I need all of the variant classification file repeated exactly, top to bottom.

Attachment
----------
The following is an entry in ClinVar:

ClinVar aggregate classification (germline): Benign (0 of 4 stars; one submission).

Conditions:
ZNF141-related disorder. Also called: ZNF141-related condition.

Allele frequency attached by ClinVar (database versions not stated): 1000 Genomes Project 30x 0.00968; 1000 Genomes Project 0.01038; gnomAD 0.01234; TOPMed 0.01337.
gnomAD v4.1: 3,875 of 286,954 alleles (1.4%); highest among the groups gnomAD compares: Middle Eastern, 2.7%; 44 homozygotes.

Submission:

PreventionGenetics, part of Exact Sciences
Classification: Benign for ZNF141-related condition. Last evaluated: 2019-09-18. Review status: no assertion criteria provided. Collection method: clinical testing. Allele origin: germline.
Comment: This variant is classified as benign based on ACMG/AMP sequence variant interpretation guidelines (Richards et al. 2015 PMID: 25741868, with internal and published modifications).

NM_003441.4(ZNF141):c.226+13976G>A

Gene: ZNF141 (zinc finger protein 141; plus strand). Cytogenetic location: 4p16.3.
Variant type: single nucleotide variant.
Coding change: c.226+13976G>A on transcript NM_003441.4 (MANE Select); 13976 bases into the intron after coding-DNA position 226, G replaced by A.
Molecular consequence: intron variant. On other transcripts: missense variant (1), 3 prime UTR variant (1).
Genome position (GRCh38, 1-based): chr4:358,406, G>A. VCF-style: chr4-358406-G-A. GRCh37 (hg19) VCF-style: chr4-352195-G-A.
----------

The following is an entry in ClinVar:

ClinVar aggregate classification (germline): Benign (0 of 4 stars; one submission).

Conditions:
ZNF141-related disorder. Also called: ZNF141-related condition.

Allele frequency attached by ClinVar (database versions not stated): 1000 Genomes Project 30x 0.00968; 1000 Genomes Project 0.01038; gnomAD 0.01234; TOPMed 0.01337.
gnomAD v4.1: 3,875 of 286,954 alleles (1.4%); highest among the groups gnomAD compares: Middle Eastern, 2.7%; 44 homozygotes.

Submission:

PreventionGenetics, part of Exact Sciences
Classification: Benign for ZNF141-related condition. Last evaluated: 2019-09-18. Review status: no assertion criteria provided. Collection method: clinical testing. Allele origin: germline.
Comment: This variant is classified as benign based on ACMG/AMP sequence variant interpretation guidelines (Richards et al. 2015 PMID: 25741868, with internal and published modifications).

NM_003441.4(ZNF141):c.226+13976G>A

Gene: ZNF141 (zinc finger protein 141; plus strand). Cytogenetic location: 4p16.3.
Variant type: single nucleotide variant.
Coding change: c.226+13976G>A on transcript NM_003441.4 (MANE Select); 13976 bases into the intron after coding-DNA position 226, G replaced by A.
Molecular consequence: intron variant. On other transcripts: missense variant (1), 3 prime UTR variant (1).
Genome position (GRCh38, 1-based): chr4:358,406, G>A. VCF-style: chr4-358406-G-A. GRCh37 (hg19) VCF-style: chr4-352195-G-A.